The Way She Looks: A History of Female Gazes in African Portraiture

Photographs from The Walther Collection

In collaboration with The Walther Collection, the Ryerson Image Centre (RIC) in Toronto present a major exhibition exploring African photographic portraiture through the perspectives of women, both as sitters and photographers. Guest curated by scholar Sandrine Colard, The Way She Looks: A History of Female Gazes in African Portraiture features contemporary works by female artists alongside twentieth-century studio portraits and early colonial images and albums, exclusively from The Walther Collection’s holdings.

Zanele Muholi, Miss D'vine II, 2007. The Way She Looks: A History of Female Gazes in African Portraiture. © Courtesy The Walther Collection.
Zanele Muholi, Miss D’vine II, 2007. The Way She Looks: A History of Female Gazes in African Portraiture. © Courtesy The Walther Collection.

Throughout the history of photography, African women’s bodies have been repeatedly objectified and fetishized. Furthermore, the African female gaze is one of the most under-studied subjects in histories of visuality—a frequent assumption of powerlessness has caused researchers to overlook these women’s capacity to shape their own representations. On rare occasions when this viewpoint has been examined, women’s gazes are described as vital only to their own “limited” perspective. Drawing on the uniquely expansive range of images in The Walther Collection, The Way She Looks provides a timely historical overview of African female experience in photography and shifts the focus towards women’s gazes, highlighting female acts of looking that challenge the male-dominated narrative of the medium. With over 100 works by both female and male practitioners from across Africa, the exhibition emphasizes the multiple and nuanced ways women see and present themselves, both as photographic subjects and in positions behind the camera.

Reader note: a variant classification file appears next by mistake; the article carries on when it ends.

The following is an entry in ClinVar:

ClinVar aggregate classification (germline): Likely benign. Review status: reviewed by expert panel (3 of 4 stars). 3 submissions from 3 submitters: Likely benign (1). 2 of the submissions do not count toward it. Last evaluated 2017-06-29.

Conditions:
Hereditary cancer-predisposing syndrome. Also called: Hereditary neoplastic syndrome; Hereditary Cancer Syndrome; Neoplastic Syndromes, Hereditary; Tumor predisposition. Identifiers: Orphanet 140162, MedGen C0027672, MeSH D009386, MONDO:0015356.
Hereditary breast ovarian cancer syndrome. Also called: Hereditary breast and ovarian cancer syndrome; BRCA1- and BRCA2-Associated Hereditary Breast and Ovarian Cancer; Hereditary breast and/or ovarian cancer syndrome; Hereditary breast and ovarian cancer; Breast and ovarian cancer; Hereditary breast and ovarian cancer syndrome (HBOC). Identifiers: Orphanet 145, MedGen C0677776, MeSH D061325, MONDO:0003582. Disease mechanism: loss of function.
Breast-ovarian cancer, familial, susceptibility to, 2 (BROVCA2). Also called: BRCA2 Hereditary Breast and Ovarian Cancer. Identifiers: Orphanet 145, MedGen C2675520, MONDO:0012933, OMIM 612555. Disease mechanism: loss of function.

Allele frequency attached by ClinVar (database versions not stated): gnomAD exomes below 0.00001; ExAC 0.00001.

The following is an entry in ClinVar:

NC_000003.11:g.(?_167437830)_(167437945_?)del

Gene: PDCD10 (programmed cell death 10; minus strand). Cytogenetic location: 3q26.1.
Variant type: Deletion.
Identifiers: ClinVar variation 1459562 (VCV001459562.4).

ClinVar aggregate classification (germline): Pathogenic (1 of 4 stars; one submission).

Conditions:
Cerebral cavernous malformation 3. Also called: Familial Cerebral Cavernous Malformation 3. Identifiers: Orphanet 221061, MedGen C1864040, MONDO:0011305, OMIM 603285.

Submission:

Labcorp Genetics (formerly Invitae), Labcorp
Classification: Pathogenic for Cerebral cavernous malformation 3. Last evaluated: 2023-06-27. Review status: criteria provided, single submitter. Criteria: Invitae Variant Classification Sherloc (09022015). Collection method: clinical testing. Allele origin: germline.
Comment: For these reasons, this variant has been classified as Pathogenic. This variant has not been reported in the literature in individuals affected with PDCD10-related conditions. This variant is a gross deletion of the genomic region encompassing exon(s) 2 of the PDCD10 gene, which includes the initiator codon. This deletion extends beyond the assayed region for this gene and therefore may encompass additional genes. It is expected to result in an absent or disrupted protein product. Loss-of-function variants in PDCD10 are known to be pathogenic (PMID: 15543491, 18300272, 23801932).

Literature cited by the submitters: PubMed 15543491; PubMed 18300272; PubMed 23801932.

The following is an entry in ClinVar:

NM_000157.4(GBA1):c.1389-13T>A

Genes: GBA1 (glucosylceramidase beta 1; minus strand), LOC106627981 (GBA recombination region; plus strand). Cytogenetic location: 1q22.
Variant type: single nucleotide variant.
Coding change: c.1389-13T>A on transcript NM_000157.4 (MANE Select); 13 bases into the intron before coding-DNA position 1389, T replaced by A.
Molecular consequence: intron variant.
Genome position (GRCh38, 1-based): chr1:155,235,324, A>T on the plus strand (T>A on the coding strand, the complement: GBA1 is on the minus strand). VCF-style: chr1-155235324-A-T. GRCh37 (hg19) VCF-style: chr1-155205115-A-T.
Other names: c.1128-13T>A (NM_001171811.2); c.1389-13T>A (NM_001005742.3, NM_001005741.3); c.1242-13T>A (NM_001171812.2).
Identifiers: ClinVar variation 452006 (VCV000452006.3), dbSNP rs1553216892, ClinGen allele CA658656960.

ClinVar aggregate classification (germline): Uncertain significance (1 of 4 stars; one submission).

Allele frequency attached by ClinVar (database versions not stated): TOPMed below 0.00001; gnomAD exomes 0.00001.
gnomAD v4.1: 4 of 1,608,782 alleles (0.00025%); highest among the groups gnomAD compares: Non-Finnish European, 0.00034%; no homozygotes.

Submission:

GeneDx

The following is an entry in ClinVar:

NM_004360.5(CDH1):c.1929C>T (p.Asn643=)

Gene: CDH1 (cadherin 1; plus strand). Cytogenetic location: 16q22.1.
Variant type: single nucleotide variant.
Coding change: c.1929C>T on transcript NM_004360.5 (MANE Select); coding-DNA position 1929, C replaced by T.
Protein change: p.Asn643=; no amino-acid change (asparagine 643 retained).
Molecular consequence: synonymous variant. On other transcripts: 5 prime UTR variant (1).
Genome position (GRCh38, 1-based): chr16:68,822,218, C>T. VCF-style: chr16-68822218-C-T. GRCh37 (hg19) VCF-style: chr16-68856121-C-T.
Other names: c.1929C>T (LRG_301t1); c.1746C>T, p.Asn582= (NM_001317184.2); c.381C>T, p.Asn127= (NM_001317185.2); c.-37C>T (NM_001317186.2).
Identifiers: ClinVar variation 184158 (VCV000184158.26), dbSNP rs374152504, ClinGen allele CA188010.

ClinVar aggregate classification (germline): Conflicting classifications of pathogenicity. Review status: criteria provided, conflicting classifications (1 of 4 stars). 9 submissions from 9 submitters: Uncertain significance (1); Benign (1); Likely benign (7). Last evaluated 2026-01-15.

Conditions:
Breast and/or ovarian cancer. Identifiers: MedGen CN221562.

Seydou Keita, Untitled, 1952 -1955. The Way She Looks: A History of Female Gazes in African Portraiture. © Courtesy The Walther Collection.
Seydou Keita, Untitled, 1952 -1955. The Way She Looks: A History of Female Gazes in African Portraiture. © Courtesy The Walther Collection.

The second section features women’s portraits since the 1950s by notable West African photographers, such as Malick Sidibé and Seydou Keïta. From the middle of the twentieth century, African women became regular patrons of the portrait studios that were flourishing, particularly in cities. Desiring to be represented in front of the camera, women sitters styled themselves, carefully chose their outfits, commissioned the photographer, and performed during studio sessions.

Jodi Bieber, Babalwa, from the series Real Beauty, 2008, pigment print © The artist. Courtesy of the artist and Goodman Gallery, Johannesburg.
Jodi Bieber, Babalwa, from the series Real Beauty, 2008, pigment print © The artist. Courtesy of the artist and Goodman Gallery, Johannesburg.

The patriarchal imprint of male-owned studios was therefore frequently challenged by the self-fashioning agency of the women stepping in front of their lenses. At the same time, documentary photographers began to record the African female experience in a period of rapid social, cultural and political change as many nations prepared for and achieved independence. This was especially true in the decades surrounding the end of apartheid in South Africa, when numerous image-makers—white and black, but still predominantly male—captured self-aware subjects in moments of hardship, joy, resistance, and tenderness.